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About Kip S. Thorne
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A journey through the otherworldly science behind Christopher Nolan’s award-winning film, Interstellar, from executive producer and Nobel Prize-winning physicist Kip Thorne.
Interstellar, from acclaimed filmmaker Christopher Nolan, takes us on a fantastic voyage far beyond our solar system. Yet in The Science of Interstellar, Kip Thorne, the Nobel prize-winning physicist who assisted Nolan on the scientific aspects of Interstellar, shows us that the movie’s jaw-dropping events and stunning, never-before-attempted visuals are grounded in real science. Thorne shares his experiences working as the science adviser on the film and then moves on to the science itself. In chapters on wormholes, black holes, interstellar travel, and much more, Thorne’s scientific insights—many of them triggered during the actual scripting and shooting of Interstellar—describe the physical laws that govern our universe and the truly astounding phenomena that those laws make possible.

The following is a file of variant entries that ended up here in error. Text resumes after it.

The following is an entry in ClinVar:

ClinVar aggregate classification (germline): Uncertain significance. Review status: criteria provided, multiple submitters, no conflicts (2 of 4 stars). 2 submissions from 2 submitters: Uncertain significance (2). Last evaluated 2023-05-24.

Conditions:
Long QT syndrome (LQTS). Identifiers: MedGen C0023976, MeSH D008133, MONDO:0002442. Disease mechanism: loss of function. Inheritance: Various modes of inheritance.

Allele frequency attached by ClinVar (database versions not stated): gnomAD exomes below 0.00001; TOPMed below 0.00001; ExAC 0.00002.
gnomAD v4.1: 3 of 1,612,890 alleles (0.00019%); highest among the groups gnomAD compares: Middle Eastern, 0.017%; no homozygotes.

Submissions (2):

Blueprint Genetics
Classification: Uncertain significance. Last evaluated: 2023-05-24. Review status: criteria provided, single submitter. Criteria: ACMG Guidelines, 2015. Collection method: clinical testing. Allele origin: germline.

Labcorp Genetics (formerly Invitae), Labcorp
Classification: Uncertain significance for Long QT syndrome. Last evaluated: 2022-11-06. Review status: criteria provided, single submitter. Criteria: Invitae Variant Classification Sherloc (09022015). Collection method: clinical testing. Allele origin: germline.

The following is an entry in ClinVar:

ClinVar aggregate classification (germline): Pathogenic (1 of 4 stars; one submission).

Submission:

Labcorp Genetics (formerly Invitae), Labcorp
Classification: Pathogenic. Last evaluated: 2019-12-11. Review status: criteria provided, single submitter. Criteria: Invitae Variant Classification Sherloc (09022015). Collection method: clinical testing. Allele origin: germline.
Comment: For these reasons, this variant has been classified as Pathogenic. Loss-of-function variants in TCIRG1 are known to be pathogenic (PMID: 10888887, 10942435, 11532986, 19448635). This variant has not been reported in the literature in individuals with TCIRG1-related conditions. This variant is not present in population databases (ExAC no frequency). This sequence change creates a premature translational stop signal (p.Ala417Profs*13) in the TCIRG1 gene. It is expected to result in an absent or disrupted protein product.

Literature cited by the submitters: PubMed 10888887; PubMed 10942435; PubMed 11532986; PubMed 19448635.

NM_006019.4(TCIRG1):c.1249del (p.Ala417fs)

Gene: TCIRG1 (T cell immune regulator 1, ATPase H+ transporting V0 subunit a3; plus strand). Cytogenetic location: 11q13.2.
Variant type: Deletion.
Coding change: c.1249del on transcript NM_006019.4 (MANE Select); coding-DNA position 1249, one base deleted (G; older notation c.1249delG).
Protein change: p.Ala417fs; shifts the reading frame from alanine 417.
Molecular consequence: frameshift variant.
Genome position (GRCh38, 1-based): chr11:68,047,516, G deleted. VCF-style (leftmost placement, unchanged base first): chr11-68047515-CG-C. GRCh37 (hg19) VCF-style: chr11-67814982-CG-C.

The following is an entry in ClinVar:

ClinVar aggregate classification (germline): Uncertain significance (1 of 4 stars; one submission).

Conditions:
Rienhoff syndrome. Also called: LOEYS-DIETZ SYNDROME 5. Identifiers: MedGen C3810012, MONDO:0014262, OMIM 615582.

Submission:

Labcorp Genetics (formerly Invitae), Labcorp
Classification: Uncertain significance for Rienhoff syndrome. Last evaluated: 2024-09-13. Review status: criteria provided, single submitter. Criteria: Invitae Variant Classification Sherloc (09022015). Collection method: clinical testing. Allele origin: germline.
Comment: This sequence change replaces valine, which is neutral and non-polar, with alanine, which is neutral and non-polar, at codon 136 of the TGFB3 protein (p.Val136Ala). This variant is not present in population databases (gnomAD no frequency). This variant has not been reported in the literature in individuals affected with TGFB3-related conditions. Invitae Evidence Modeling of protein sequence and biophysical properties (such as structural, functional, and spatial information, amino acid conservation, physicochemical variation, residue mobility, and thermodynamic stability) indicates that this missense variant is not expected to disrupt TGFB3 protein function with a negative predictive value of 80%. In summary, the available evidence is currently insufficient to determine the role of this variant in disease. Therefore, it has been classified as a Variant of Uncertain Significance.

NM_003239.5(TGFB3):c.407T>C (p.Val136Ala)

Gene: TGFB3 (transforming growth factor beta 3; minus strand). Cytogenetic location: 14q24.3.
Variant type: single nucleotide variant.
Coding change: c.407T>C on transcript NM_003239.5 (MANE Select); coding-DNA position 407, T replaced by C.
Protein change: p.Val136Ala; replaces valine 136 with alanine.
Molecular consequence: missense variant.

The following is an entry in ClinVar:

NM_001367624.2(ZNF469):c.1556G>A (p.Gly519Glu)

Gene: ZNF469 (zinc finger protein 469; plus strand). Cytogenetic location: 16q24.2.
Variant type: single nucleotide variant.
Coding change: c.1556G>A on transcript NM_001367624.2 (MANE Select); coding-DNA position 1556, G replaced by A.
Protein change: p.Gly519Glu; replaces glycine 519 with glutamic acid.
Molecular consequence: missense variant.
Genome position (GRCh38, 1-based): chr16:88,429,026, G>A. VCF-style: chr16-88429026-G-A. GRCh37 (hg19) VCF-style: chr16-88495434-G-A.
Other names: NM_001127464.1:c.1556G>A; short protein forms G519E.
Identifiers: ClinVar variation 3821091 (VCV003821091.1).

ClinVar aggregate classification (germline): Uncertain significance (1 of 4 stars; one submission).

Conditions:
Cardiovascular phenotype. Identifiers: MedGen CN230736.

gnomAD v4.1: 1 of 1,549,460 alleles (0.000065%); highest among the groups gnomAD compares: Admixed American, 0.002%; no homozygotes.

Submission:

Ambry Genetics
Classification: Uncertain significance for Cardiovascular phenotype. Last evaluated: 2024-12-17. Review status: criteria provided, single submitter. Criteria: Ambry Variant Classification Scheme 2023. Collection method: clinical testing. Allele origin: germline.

Interstellar and all related characters and elements are trademarks of and © Warner Bros. Entertainment Inc. (s14).
Winner of the 2017 Nobel Prize in Physics
Ever since Albert Einstein's general theory of relativity burst upon the world in 1915 some of the most brilliant minds of our century have sought to decipher the mysteries bequeathed by that theory, a legacy so unthinkable in some respects that even Einstein himself rejected them.
Which of these bizarre phenomena, if any, can really exist in our universe? Black holes, down which anything can fall but from which nothing can return; wormholes, short spacewarps connecting regions of the cosmos; singularities, where space and time are so violently warped that time ceases to exist and space becomes a kind of foam; gravitational waves, which carry symphonic accounts of collisions of black holes billions of years ago; and time machines, for traveling backward and forward in time.